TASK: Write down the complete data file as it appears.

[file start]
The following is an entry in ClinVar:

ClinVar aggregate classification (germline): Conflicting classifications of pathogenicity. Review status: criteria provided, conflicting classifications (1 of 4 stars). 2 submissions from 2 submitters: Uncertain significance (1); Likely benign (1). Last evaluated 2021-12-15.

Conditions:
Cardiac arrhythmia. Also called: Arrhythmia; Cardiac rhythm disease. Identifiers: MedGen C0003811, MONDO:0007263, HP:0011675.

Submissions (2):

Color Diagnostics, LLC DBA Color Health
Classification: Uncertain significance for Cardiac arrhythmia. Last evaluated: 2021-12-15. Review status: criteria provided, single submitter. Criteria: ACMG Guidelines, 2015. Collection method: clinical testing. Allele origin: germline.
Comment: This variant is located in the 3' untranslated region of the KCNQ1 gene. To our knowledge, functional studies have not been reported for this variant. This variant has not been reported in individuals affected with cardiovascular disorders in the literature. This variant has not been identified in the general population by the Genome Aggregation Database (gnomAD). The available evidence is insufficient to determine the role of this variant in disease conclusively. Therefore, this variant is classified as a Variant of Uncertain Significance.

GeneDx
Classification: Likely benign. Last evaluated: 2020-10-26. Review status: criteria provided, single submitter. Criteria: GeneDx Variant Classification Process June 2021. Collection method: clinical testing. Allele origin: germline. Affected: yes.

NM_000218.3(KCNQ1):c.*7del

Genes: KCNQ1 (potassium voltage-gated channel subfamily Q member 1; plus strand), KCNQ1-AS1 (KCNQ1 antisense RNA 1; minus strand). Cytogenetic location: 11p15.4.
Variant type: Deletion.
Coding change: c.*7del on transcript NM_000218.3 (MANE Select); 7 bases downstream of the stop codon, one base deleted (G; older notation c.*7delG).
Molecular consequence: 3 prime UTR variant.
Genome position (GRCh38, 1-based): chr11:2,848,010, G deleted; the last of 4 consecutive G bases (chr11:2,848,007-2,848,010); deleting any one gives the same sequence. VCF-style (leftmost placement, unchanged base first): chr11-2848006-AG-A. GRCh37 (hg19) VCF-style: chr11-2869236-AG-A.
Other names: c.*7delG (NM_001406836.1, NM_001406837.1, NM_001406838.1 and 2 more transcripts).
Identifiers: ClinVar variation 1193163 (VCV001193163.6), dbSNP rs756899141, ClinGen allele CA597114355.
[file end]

The following is an entry in ClinVar:

ClinVar aggregate classification (germline): Conflicting classifications of pathogenicity. Review status: criteria provided, conflicting classifications (1 of 4 stars). 2 submissions from 2 submitters: Uncertain significance (1); Likely benign (1). Last evaluated 2021-12-15.

Conditions:
Cardiac arrhythmia. Also called: Arrhythmia; Cardiac rhythm disease. Identifiers: MedGen C0003811, MONDO:0007263, HP:0011675.

Submissions (2):

Color Diagnostics, LLC DBA Color Health
Classification: Uncertain significance for Cardiac arrhythmia. Last evaluated: 2021-12-15. Review status: criteria provided, single submitter. Criteria: ACMG Guidelines, 2015. Collection method: clinical testing. Allele origin: germline.
Comment: This variant is located in the 3' untranslated region of the KCNQ1 gene. To our knowledge, functional studies have not been reported for this variant. This variant has not been reported in individuals affected with cardiovascular disorders in the literature. This variant has not been identified in the general population by the Genome Aggregation Database (gnomAD). The available evidence is insufficient to determine the role of this variant in disease conclusively. Therefore, this variant is classified as a Variant of Uncertain Significance.

GeneDx
Classification: Likely benign. Last evaluated: 2020-10-26. Review status: criteria provided, single submitter. Criteria: GeneDx Variant Classification Process June 2021. Collection method: clinical testing. Allele origin: germline. Affected: yes.

NM_000218.3(KCNQ1):c.*7del

Genes: KCNQ1 (potassium voltage-gated channel subfamily Q member 1; plus strand), KCNQ1-AS1 (KCNQ1 antisense RNA 1; minus strand). Cytogenetic location: 11p15.4.
Variant type: Deletion.
Coding change: c.*7del on transcript NM_000218.3 (MANE Select); 7 bases downstream of the stop codon, one base deleted (G; older notation c.*7delG).
Molecular consequence: 3 prime UTR variant.
Genome position (GRCh38, 1-based): chr11:2,848,010, G deleted; the last of 4 consecutive G bases (chr11:2,848,007-2,848,010); deleting any one gives the same sequence. VCF-style (leftmost placement, unchanged base first): chr11-2848006-AG-A. GRCh37 (hg19) VCF-style: chr11-2869236-AG-A.
Other names: c.*7delG (NM_001406836.1, NM_001406837.1, NM_001406838.1 and 2 more transcripts).
Identifiers: ClinVar variation 1193163 (VCV001193163.6), dbSNP rs756899141, ClinGen allele CA597114355.